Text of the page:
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Sunday, February 23, 2014

When the Games End by @ToonsBrian




Chances are you don’t recognize the name Stanley Ralph Ross. But if you are even remotely familiar with the history of sports coverage, you most certainly know his words:

Spanning the globe to bring you the constant variety of sport … the thrill of victory … and the agony of defeat … the human drama of athletic competition”
These are the words that began every ABC’s Wide World of Sports broadcast. They were words that, themselves, captured the essence of sports and the observance of sports. For the most part, at least. 

What Ross failed to recognize – or, at least, acknowledge – in that iconic introduction is an aspect of sports that is equally prevalent: anticipation. The “games men play” would lose some of their luster if not for the stories leading up to them. Those stories are what allow fans to connect to the athletes they pull for. They offer a way to relate. A way to live vicariously. A way to own the thrill or the agony, regardless of which comes to fruition.

Leading up to the 2014 Olympic Semi-Final match between Teams USA and Canada, I was a ball of stress. I know with 100% certainty that I was not the only one, even if the only proof I needed was one of the conversations I was having in the minutes prior to the drop of the puck.

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Through my work with Pens Initiative, I’ve been fortunate enough to make a number of connections who I communicate with on a regular basis. Mike DeNicola from The Orange and Black Pack is one of those whom I have regular conversations with.

Like myself, Mike is well versed in Star Wars lore, is fond of the color orange (although for vastly and unacceptably different reasons), thinks both advance stats and The Beatles are overrated, and managed to marry upward. Also, we both love the sport of hockey and not just our own respective teams, yet remain unapologetically ‘Merican in our approach to these 2014 Games.

That’s why I wasn’t surprised when I got his message with less than ten minutes until the start of the first period.

“Dude, I…I dunno if I can handle losing today.”

While I hadn’t, to that point, had the guts to put it out there, that was the very thought weighing heavily in my mind that very morning. Especially since my hopes had been built up by Team USA’s inspired level of performance to that point. I was more into relishing the thought of that big win that ultimately didn’t come.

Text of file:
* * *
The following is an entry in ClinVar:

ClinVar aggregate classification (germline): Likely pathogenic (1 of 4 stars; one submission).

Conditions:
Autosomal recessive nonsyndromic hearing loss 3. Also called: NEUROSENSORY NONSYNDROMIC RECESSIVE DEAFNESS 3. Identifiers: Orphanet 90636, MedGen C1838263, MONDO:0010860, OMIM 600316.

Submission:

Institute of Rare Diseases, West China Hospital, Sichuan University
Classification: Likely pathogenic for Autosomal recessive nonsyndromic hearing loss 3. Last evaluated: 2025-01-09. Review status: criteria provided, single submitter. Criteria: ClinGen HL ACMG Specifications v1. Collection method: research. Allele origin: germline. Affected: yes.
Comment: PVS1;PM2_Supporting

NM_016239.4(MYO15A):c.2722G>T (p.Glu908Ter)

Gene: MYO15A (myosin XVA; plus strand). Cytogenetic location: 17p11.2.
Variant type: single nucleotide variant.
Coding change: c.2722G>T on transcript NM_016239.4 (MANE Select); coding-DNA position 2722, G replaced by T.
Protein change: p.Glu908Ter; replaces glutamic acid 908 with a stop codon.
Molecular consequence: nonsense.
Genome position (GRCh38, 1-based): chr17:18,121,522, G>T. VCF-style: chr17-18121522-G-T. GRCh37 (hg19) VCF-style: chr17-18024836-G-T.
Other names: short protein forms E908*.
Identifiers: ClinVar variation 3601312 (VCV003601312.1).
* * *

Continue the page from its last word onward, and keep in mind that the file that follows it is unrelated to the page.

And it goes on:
Still, it was that very thought that kept me from getting any much-needed sleep leading into the game that morning. Anybody who works midnights realizes the significance of morning sleeps.

The darkest day of the tournament for Team USA
 As the actual game trudged on towards what would be its eventual 1-0 final score, the answer to how I would handle the loss became more and more relevant.

It was inevitable that the loss would hurt. In the end, sports are no different from life in general. Loss hurts. So you quite simply take what you can take from it and move on.

Here are just some of the things that we can take from this Olympic tournament:

A Helluva Run – Leading into these Sochi games, by and large, the US was expected to be on the outside looking in. To many “experts,” they weren’t even supposed to contend.  Hello, Medal Rounds.

In the preliminary rounds, Phil Kessel and James van Riemsdyk were in the Top 4 among scorers with 8 and 7 points respectively.  Team USA as a whole had the best goal differential. The team was one regulation win from being the number one seed in the qualifying rounds.

Speaking of that one missing regulation win…

That Russian Game – Not enough can be said about that game. Everything about it, from a US perspective was (almost) perfect. 

It had a slow build, at just shy of 34 years. 

There was a great villain in Vladimir Putin, who declared that Russia’s performance in these Games would hinge solely on the performance of the men’s hockey team. 

There were human rights interests.

There were stray dog stories.

There was TJ Oshie.

Oshie was a controversial pick in and out of the selection committee’s meetings. As chronicled by ESPN.com’s Scott Burnside, Dan Bylsma staunchly fought to have him on the team. As push came to shove, Bylsma stuck with his guy over and over again in the shootout, the very reason he put his neck out for Oshie’s inclusion. Decision validated.

Now, despite the dreadful finish for Team USA, at least we can own that memory, made sweeter by Oshie’s humility following that performance.

A Teaching Moment – I have kids, so this one’s big for me on two levels. Thanks to the magic of DVR and round-the-clock coverage, the Olympics provided a bonding experience and some excellent opportunities to teach them and remind myself of some of life’s certainties.

We watched Team USA together. Saw them when they were invincible. And, ultimately, we saw them when they seemed helpless. Nobody is immune from “off days.”

Strong finishes are every bit as important as strong starts, if not more so.

Gamesmanship is easy and can be fun. Humility in victory, not so much, which makes it much more valuable.

Participation medals and ribbons don’t exist in the real world. If you want anything in life, earn it.

There’s always someone better than you. Your goal is to change that. Even if it takes four years.

And, of course, without the agony of defeat, what would the thrill of victory be?

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